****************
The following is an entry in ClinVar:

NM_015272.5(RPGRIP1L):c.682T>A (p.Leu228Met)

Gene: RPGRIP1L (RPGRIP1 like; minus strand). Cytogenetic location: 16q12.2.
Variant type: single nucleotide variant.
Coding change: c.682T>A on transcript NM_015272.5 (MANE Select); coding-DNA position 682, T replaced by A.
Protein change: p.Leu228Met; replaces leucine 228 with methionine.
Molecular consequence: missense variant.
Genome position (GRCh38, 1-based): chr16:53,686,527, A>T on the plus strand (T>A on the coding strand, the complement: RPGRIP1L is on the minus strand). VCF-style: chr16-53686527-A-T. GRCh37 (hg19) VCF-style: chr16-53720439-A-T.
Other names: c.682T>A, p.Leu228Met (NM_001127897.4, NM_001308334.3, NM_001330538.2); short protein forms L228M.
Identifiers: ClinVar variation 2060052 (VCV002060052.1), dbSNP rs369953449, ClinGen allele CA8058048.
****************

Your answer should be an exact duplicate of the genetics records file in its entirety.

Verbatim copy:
The following is an entry in ClinVar:

NM_015272.5(RPGRIP1L):c.682T>A (p.Leu228Met)

Gene: RPGRIP1L (RPGRIP1 like; minus strand). Cytogenetic location: 16q12.2.
Variant type: single nucleotide variant.
Coding change: c.682T>A on transcript NM_015272.5 (MANE Select); coding-DNA position 682, T replaced by A.
Protein change: p.Leu228Met; replaces leucine 228 with methionine.
Molecular consequence: missense variant.
Genome position (GRCh38, 1-based): chr16:53,686,527, A>T on the plus strand (T>A on the coding strand, the complement: RPGRIP1L is on the minus strand). VCF-style: chr16-53686527-A-T. GRCh37 (hg19) VCF-style: chr16-53720439-A-T.
Other names: c.682T>A, p.Leu228Met (NM_001127897.4, NM_001308334.3, NM_001330538.2); short protein forms L228M.
Identifiers: ClinVar variation 2060052 (VCV002060052.1), dbSNP rs369953449, ClinGen allele CA8058048.